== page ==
The Bush administration has been waging the global war on terrorism as if terrorism is a movement, an ideology, a political coalition, with little differentiation from case to case. This has distorted our moral view of the world and enabled even Slobodan Milosevic to justify his horrific policies of death and ethnic cleansing.
Terrorism is an instrument, not a movement. It is an immoral means employed by groups, some of which have just causes, some of which don’t.
To reduce its occurrence, it must be internationally delegitimized and the conditions under which it thrives minimized. By definition, legitimacy and illegitimacy cannot be unilaterally decided; when the U.S. goes against the rest of the world, it is U.S. actions that appear illegitimate.
The world supported the United States after the Sept. 11 attacks not because of how we defined the global war on terrorism, but despite it.
We were attacked in the cruelest way by a group that only employs terrorism and whose aim is nothing short of our pain and destruction. There was no possible compromise or political solution. We were neither in conflict with Afghanistan nor did we occupy its territories.
Terrorism aside, our cause was undeniably just. And even as we may have been able to go it alone, we still made sure we received international support at the United Nations and the support of dozens of coalition partners. Our actions were legitimate.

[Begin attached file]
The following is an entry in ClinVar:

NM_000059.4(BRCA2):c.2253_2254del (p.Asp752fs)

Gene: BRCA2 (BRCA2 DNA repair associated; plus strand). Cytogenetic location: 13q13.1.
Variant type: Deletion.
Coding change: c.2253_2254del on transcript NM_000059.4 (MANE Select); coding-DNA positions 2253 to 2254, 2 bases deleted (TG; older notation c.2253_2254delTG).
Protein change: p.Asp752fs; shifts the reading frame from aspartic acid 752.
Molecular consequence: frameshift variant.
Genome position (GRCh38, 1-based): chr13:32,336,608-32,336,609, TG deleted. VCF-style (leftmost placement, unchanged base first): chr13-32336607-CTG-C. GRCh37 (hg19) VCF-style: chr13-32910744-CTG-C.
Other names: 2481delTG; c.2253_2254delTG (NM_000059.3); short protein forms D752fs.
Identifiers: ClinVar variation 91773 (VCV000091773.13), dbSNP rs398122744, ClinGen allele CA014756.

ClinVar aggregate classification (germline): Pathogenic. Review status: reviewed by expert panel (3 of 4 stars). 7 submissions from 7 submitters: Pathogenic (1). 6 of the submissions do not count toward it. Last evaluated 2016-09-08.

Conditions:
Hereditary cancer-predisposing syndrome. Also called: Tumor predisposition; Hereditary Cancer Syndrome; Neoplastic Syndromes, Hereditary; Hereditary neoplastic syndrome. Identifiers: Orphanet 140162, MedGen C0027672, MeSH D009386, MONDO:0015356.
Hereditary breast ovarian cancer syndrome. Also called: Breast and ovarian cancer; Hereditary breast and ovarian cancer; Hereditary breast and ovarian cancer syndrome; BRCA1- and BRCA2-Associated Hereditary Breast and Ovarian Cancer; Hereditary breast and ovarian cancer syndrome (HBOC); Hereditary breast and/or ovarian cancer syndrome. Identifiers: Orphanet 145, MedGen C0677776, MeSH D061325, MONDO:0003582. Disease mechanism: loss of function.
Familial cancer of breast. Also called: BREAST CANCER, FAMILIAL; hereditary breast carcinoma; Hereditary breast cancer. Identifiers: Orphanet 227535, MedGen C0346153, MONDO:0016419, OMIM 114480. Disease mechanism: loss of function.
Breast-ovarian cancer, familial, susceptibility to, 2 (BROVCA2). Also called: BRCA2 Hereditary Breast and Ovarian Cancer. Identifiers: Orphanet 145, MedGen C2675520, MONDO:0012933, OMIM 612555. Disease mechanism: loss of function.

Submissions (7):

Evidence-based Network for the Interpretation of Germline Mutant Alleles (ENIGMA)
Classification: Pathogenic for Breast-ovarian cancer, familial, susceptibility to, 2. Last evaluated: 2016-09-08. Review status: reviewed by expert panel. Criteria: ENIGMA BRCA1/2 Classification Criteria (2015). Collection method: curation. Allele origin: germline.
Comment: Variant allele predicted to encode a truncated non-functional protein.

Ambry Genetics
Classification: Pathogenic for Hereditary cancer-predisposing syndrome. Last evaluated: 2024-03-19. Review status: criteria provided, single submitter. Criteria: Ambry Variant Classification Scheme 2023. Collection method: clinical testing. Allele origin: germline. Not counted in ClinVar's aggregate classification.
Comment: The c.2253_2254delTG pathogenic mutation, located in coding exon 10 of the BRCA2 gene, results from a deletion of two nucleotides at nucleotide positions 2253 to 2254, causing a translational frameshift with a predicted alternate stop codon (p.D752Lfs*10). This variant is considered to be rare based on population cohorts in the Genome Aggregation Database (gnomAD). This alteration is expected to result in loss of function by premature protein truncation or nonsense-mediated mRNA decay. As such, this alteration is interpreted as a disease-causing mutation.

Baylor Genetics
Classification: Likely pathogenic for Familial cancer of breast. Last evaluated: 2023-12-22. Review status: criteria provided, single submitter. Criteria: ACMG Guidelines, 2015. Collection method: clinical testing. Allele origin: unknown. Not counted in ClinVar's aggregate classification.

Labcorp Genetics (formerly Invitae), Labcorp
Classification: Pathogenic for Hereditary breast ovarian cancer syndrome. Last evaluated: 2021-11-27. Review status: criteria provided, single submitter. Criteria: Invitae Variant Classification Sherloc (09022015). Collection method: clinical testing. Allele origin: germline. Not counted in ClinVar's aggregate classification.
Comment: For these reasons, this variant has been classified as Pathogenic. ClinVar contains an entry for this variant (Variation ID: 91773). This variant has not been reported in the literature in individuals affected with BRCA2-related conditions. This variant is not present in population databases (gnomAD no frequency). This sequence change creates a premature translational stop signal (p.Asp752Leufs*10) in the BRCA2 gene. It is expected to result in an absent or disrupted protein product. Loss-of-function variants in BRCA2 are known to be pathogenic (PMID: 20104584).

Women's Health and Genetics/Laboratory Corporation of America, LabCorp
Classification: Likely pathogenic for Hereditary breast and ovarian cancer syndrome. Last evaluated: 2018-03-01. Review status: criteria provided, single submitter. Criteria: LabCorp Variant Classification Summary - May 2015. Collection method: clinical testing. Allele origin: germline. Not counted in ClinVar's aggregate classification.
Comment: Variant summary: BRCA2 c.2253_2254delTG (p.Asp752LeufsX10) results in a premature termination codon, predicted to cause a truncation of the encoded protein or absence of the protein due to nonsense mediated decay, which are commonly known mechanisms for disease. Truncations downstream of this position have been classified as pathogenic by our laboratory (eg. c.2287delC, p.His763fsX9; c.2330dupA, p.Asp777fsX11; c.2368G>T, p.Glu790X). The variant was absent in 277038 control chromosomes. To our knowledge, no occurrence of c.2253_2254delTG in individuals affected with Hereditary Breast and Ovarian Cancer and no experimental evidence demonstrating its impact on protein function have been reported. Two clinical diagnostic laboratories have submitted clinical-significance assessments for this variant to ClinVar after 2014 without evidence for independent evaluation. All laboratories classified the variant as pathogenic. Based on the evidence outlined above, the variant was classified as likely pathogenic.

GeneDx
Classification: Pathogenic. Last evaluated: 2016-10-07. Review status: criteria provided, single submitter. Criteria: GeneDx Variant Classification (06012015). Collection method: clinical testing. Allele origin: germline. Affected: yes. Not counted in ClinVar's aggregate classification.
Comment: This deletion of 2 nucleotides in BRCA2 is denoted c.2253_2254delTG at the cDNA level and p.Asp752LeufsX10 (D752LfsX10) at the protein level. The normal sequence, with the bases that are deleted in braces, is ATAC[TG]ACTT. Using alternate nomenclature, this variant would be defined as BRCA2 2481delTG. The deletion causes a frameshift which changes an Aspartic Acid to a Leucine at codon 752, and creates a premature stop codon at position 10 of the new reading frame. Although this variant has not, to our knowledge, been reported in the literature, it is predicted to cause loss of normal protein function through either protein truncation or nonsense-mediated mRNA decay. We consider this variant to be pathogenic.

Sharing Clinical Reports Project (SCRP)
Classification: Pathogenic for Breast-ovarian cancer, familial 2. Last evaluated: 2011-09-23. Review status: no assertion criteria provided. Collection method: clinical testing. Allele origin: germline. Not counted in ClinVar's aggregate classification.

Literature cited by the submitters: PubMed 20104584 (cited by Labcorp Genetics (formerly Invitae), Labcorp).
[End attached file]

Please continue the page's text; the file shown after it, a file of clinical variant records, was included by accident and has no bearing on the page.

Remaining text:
But now, there is a creeping and unfortunate tendency in our debates to compare Israeli Prime Minister Ariel Sharon’s actions against the Palestinians to the U.S. war in Afghanistan. There is a reason why we stand alone around the world in making this comparison.
The only thread linking the two cases is that terrorism is unfortunately and unacceptably used by Palestinians.
We must continue to reject terrorist means, especially suicide bombings, but we cannot allow this issue to distort our view of reality.
Palestinians and Israelis are parties in conflict. Both have legitimate aims: Israel, peace and security; the Palestinians, freedom from occupation. Unfortunately, both continue to employ immoral and illegitimate means: The Palestinians employ terrorism, and Israel employs collective punishment against civilians and takes land from Palestinians to build Israeli settlements.
It’s a conflict that can be resolved only politically, and that is consequential for regional and global stability.
Even if we sympathize with Israel’s security aims, our inability to see the illegitimacy of the scope and scale of Sharon’s actions in the West Bank undermines the international legitimacy that’s essential for the success of the global struggle against terrorist means. And our narrow focus on the means alone is blinding us to the potential consequences of escalation that the rest of the world deeply fears.
The “go it alone” view that informs the Washington debate today is a dangerous illusion. We have traveled from the most pervasive sense of weakness and vulnerability in American history last September to the most strident sense of self-confidence that followed our early success in Afghanistan.
Neither mood reflects reality, which is that the United States is very powerful today but not powerful enough to confront the global threats alone. And because legitimacy in the end is about consensus, we certainly cannot unilaterally determine what is internationally legitimate.